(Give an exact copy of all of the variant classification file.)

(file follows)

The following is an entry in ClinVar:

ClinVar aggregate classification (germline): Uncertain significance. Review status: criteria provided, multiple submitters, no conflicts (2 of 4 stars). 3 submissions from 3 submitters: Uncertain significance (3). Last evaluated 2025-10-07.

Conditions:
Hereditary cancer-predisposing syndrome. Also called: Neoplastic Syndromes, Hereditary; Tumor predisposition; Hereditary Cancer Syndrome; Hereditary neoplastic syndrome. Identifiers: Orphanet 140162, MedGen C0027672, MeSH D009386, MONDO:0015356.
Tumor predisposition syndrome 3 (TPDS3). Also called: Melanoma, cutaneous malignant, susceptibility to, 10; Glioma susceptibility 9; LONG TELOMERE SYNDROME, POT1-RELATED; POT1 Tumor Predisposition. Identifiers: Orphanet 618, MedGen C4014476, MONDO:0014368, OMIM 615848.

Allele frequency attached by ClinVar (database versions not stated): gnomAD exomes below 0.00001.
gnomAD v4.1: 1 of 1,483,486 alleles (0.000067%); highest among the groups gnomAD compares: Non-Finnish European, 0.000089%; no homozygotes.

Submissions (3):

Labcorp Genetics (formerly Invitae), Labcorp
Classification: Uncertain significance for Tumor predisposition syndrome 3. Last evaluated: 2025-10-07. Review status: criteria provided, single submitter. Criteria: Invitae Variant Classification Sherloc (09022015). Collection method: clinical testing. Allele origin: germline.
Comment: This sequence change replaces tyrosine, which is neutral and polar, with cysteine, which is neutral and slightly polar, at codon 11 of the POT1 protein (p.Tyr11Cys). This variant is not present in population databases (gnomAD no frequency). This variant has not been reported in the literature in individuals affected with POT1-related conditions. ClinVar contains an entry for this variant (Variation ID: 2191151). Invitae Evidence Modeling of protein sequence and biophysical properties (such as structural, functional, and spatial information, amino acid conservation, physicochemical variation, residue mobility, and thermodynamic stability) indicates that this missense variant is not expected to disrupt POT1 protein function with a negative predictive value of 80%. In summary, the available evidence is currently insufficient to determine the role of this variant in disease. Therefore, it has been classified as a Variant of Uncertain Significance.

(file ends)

The following is an entry in ClinVar:

ClinVar aggregate classification (germline): Uncertain significance. Review status: criteria provided, multiple submitters, no conflicts (2 of 4 stars). 3 submissions from 3 submitters: Uncertain significance (3). Last evaluated 2025-10-07.

Conditions:
Hereditary cancer-predisposing syndrome. Also called: Neoplastic Syndromes, Hereditary; Tumor predisposition; Hereditary Cancer Syndrome; Hereditary neoplastic syndrome. Identifiers: Orphanet 140162, MedGen C0027672, MeSH D009386, MONDO:0015356.
Tumor predisposition syndrome 3 (TPDS3). Also called: Melanoma, cutaneous malignant, susceptibility to, 10; Glioma susceptibility 9; LONG TELOMERE SYNDROME, POT1-RELATED; POT1 Tumor Predisposition. Identifiers: Orphanet 618, MedGen C4014476, MONDO:0014368, OMIM 615848.

Allele frequency attached by ClinVar (database versions not stated): gnomAD exomes below 0.00001.
gnomAD v4.1: 1 of 1,483,486 alleles (0.000067%); highest among the groups gnomAD compares: Non-Finnish European, 0.000089%; no homozygotes.

Submissions (3):

Labcorp Genetics (formerly Invitae), Labcorp
Classification: Uncertain significance for Tumor predisposition syndrome 3. Last evaluated: 2025-10-07. Review status: criteria provided, single submitter. Criteria: Invitae Variant Classification Sherloc (09022015). Collection method: clinical testing. Allele origin: germline.
Comment: This sequence change replaces tyrosine, which is neutral and polar, with cysteine, which is neutral and slightly polar, at codon 11 of the POT1 protein (p.Tyr11Cys). This variant is not present in population databases (gnomAD no frequency). This variant has not been reported in the literature in individuals affected with POT1-related conditions. ClinVar contains an entry for this variant (Variation ID: 2191151). Invitae Evidence Modeling of protein sequence and biophysical properties (such as structural, functional, and spatial information, amino acid conservation, physicochemical variation, residue mobility, and thermodynamic stability) indicates that this missense variant is not expected to disrupt POT1 protein function with a negative predictive value of 80%. In summary, the available evidence is currently insufficient to determine the role of this variant in disease. Therefore, it has been classified as a Variant of Uncertain Significance.